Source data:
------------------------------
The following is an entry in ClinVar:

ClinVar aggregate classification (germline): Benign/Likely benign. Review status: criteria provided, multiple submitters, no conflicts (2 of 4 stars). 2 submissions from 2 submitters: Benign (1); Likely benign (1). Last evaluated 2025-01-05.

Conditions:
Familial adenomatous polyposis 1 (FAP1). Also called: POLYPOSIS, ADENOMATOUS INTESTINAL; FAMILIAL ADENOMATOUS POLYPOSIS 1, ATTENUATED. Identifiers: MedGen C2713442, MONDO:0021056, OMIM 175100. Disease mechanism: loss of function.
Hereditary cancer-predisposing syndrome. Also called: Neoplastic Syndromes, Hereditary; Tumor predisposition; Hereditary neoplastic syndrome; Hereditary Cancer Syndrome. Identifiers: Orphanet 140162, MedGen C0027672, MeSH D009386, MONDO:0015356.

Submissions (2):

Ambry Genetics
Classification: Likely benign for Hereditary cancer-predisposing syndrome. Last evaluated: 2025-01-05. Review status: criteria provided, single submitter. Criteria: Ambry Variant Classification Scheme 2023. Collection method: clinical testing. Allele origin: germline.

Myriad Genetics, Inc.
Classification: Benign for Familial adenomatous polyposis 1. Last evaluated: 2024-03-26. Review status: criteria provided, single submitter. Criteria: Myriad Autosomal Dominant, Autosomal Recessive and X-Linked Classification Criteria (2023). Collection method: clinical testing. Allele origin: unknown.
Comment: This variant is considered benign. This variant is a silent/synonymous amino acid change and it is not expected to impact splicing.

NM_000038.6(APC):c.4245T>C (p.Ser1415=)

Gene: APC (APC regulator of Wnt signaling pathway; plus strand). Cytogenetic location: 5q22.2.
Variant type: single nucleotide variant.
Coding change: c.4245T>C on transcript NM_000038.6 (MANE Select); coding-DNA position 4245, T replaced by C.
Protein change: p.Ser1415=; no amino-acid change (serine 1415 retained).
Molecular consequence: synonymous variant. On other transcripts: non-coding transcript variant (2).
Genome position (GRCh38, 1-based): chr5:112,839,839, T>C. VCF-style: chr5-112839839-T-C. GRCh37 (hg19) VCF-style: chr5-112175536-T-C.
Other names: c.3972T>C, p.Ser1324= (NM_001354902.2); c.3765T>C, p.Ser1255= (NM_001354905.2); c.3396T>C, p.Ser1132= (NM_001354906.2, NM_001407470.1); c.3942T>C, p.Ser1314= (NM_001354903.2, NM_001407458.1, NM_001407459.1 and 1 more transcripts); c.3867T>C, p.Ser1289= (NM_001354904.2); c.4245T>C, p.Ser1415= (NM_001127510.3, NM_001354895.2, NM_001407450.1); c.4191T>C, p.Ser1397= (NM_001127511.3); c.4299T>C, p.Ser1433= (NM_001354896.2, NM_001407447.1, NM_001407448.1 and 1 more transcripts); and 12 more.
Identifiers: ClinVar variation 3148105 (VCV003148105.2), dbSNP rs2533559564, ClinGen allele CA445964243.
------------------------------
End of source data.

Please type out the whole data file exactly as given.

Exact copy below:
The following is an entry in ClinVar:

ClinVar aggregate classification (germline): Benign/Likely benign. Review status: criteria provided, multiple submitters, no conflicts (2 of 4 stars). 2 submissions from 2 submitters: Benign (1); Likely benign (1). Last evaluated 2025-01-05.

Conditions:
Familial adenomatous polyposis 1 (FAP1). Also called: POLYPOSIS, ADENOMATOUS INTESTINAL; FAMILIAL ADENOMATOUS POLYPOSIS 1, ATTENUATED. Identifiers: MedGen C2713442, MONDO:0021056, OMIM 175100. Disease mechanism: loss of function.
Hereditary cancer-predisposing syndrome. Also called: Neoplastic Syndromes, Hereditary; Tumor predisposition; Hereditary neoplastic syndrome; Hereditary Cancer Syndrome. Identifiers: Orphanet 140162, MedGen C0027672, MeSH D009386, MONDO:0015356.

Submissions (2):

Ambry Genetics
Classification: Likely benign for Hereditary cancer-predisposing syndrome. Last evaluated: 2025-01-05. Review status: criteria provided, single submitter. Criteria: Ambry Variant Classification Scheme 2023. Collection method: clinical testing. Allele origin: germline.

Myriad Genetics, Inc.
Classification: Benign for Familial adenomatous polyposis 1. Last evaluated: 2024-03-26. Review status: criteria provided, single submitter. Criteria: Myriad Autosomal Dominant, Autosomal Recessive and X-Linked Classification Criteria (2023). Collection method: clinical testing. Allele origin: unknown.
Comment: This variant is considered benign. This variant is a silent/synonymous amino acid change and it is not expected to impact splicing.

NM_000038.6(APC):c.4245T>C (p.Ser1415=)

Gene: APC (APC regulator of Wnt signaling pathway; plus strand). Cytogenetic location: 5q22.2.
Variant type: single nucleotide variant.
Coding change: c.4245T>C on transcript NM_000038.6 (MANE Select); coding-DNA position 4245, T replaced by C.
Protein change: p.Ser1415=; no amino-acid change (serine 1415 retained).
Molecular consequence: synonymous variant. On other transcripts: non-coding transcript variant (2).
Genome position (GRCh38, 1-based): chr5:112,839,839, T>C. VCF-style: chr5-112839839-T-C. GRCh37 (hg19) VCF-style: chr5-112175536-T-C.
Other names: c.3972T>C, p.Ser1324= (NM_001354902.2); c.3765T>C, p.Ser1255= (NM_001354905.2); c.3396T>C, p.Ser1132= (NM_001354906.2, NM_001407470.1); c.3942T>C, p.Ser1314= (NM_001354903.2, NM_001407458.1, NM_001407459.1 and 1 more transcripts); c.3867T>C, p.Ser1289= (NM_001354904.2); c.4245T>C, p.Ser1415= (NM_001127510.3, NM_001354895.2, NM_001407450.1); c.4191T>C, p.Ser1397= (NM_001127511.3); c.4299T>C, p.Ser1433= (NM_001354896.2, NM_001407447.1, NM_001407448.1 and 1 more transcripts); and 12 more.
Identifiers: ClinVar variation 3148105 (VCV003148105.2), dbSNP rs2533559564, ClinGen allele CA445964243.